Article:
Websites with Blazor Server (part 1)
I’m often asked by customers, project managers and software developers alike why I opted to create my website with Blazor. 6 years since its release, Blazor is still shrouded by questions relating to complexity, performance and scalability. In this blog post, I plan to take a closer look at the most frequently asked questions and share my experiences with you.
At that point in time, Blazor was relatively low on the list. However, I was inspired to take the plunge and try something new by my natural drive to explore new technology and my extremely good experiences with .NET, ASP.NET and the programming language C# to date. I’ve been a big fan of .NET 1.1 ever since it launched in 2003 and my enthusiasm is yet to wane.
Are load times too long for Blazor applications?
Blazor is a framework used to create interactive web applications with C#. Blazor supports both hosting server-side Razor components in ASP.NET Core applications (Blazor Server) as well as the creation of Single Page Apps (SPAs), which can be run in the browser directly (Blazor WebAssembly).
In order to answer the first question, we need to first explore the main differences between Blazor Server and Blazor WebAssembly (WASM). Both Blazor Server and WASM can be used to produce Single Page Applications (SPA). SPAs refer to web applications whereby only individual parts of a page are updated when changes are made instead of requesting the entire page again from the server.
Blazor WebAssemblies use the capabilities of modern browsers to run binary code and consequently render website content independently. However, in order for this to occur, the entire WebAssembly needs to be loaded from the server as IL Code (.Net Intermediate Language) together with the .NET runtime environment and then computed on the client just in time (JiT). It takes just as long for the initial content to be displayed in the browser. WebAssemblies are good for creating configuration tools to be loaded by your website, for example. Users are more likely to accept longer load times if they are already on your website.
Since the launch of .NET version 6.0, Blazor also supports ahead-of-time (AOT) compilation. The WebAssemblies produced are slightly bigger than the corresponding IL files, resulting in longer load times. WebAssemblies compiled AOT offer far better performance in their execution and are also cached in the browser cache. As a result, there are no delays the second time the application is retrieved.
Is Blazor overly complicated?
What about performance?
Client server communication
Blazor initially uses a HTTP connection to establish a connection between the client and server and then builds a WebSocket connection during the initialization phase or uses Long Polling where this is not possible. Due to the permanent connection between the server and client, there is no overhead for establishing the HTTP connection when sending or receiving data. However, when used over long distances (across continents), latencies during data transfers may have a negative impact on performance. For this reason, mass events like mouse moves or scroll events should not be sent to the server directly.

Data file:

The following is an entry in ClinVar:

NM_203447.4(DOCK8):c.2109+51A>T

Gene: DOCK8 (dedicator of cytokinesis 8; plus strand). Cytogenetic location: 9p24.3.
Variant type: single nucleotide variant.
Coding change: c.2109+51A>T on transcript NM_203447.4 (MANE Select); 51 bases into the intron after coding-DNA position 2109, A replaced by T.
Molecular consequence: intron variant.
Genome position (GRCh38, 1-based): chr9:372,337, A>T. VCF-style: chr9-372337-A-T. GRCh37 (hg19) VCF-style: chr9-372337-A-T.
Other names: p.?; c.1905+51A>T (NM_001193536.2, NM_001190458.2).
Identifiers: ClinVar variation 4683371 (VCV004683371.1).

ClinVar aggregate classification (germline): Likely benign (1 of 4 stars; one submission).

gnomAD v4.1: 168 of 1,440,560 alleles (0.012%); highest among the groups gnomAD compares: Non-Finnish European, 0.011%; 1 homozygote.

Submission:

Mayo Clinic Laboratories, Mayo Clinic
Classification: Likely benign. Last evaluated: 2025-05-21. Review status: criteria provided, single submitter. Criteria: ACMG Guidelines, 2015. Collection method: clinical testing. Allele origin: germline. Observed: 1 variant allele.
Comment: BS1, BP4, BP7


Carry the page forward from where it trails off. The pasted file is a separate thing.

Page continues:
Latencies cannot be attributed to Blazor but the network. They affect all kinds of internet and intranet communications. To achieve the optimum result, it's best to keep your server in a location as close as possible to your website visitors. For instance, if your target audience is located in Germany, you server should be situated in German or Europe at the very least. You may also require several servers in different regions.
Blazor uses a virtual document object model (DOM) when generating a website, otherwise known as a RenderTree. The RenderTree is an abstraction layer that depicts the content from the DOM model on the client side. When a request is sent to the Blazor server, the RenderTree is initially updated when the program code is executed. In the process, only the components with content that has changed will be rendered, where possible. To maximize efficiency, the before and after status of the RenderTree is compared using a special algorithm and only the actual changes are sent to the browser, where the modified elements in the DOM are consecutively replaced. In this scenario, all communications also take place using the established WebSocket connection.
I can highly recommend checking out the article Blazor RenderTree Explained by Ed Charbeneau on this topic for an in-depth yet approachable introduction to how the RenderTree works. Microsoft Learn features [Best Practices]](https://learn.microsoft.com/en-us/aspnet/core/blazor/performance?view=aspnetcore-7.0) on the topic of performance optimization.
One major advantage offered by the permanent WebSocket connection is the ability to send messages directly from the server to the client. In this way, data changes in monitoring applications can be sent to the client in real time and displayed there with no need for client-side polling. Optimized rendering in Blazor applications also enables quicker website updates after changes and user activities, which is in no way inferior to JavaSript applications and in some cases even surpasses them.
Go to Websites with Blazor Server (part 2)